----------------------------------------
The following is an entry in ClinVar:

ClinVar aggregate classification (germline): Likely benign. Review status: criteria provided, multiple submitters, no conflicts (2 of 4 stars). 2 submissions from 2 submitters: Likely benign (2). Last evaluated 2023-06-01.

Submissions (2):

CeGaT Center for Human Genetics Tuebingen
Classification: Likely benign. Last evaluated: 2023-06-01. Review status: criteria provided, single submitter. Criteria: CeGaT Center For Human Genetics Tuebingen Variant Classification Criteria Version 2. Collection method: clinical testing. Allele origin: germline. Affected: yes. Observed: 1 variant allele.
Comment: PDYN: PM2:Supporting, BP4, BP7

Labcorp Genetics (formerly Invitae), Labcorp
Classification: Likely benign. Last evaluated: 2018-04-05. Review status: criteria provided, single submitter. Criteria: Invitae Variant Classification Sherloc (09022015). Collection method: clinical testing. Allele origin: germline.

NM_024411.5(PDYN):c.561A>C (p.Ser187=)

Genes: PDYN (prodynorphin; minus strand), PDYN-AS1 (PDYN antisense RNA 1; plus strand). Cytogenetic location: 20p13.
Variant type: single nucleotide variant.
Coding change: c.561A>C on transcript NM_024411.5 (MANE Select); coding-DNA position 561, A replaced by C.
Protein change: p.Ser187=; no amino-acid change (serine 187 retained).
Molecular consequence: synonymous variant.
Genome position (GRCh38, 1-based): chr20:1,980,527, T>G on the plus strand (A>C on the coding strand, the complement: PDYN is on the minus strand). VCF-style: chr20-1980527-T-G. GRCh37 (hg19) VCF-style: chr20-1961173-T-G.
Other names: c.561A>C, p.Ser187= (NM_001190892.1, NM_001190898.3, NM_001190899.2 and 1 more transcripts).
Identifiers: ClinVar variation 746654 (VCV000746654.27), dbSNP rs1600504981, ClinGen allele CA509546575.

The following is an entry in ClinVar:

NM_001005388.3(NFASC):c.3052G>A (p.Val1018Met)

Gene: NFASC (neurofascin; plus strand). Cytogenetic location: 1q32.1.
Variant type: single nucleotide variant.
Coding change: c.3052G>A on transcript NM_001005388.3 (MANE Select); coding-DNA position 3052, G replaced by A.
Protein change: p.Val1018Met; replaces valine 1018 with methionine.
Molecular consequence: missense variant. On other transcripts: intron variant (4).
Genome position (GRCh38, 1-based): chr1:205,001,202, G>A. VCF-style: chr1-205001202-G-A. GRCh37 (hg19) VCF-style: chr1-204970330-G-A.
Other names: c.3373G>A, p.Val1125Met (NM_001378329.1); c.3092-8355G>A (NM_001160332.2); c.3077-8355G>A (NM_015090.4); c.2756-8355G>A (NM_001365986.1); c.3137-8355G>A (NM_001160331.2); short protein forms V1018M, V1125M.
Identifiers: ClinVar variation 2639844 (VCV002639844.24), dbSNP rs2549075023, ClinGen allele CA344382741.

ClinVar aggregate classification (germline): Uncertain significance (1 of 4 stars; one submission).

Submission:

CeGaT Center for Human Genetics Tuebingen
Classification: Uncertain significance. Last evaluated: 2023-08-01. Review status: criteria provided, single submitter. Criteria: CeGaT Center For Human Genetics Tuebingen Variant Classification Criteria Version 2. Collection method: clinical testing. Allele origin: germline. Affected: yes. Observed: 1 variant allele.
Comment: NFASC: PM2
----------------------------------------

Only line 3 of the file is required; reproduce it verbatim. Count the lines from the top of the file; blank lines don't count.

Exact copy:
Submissions (2):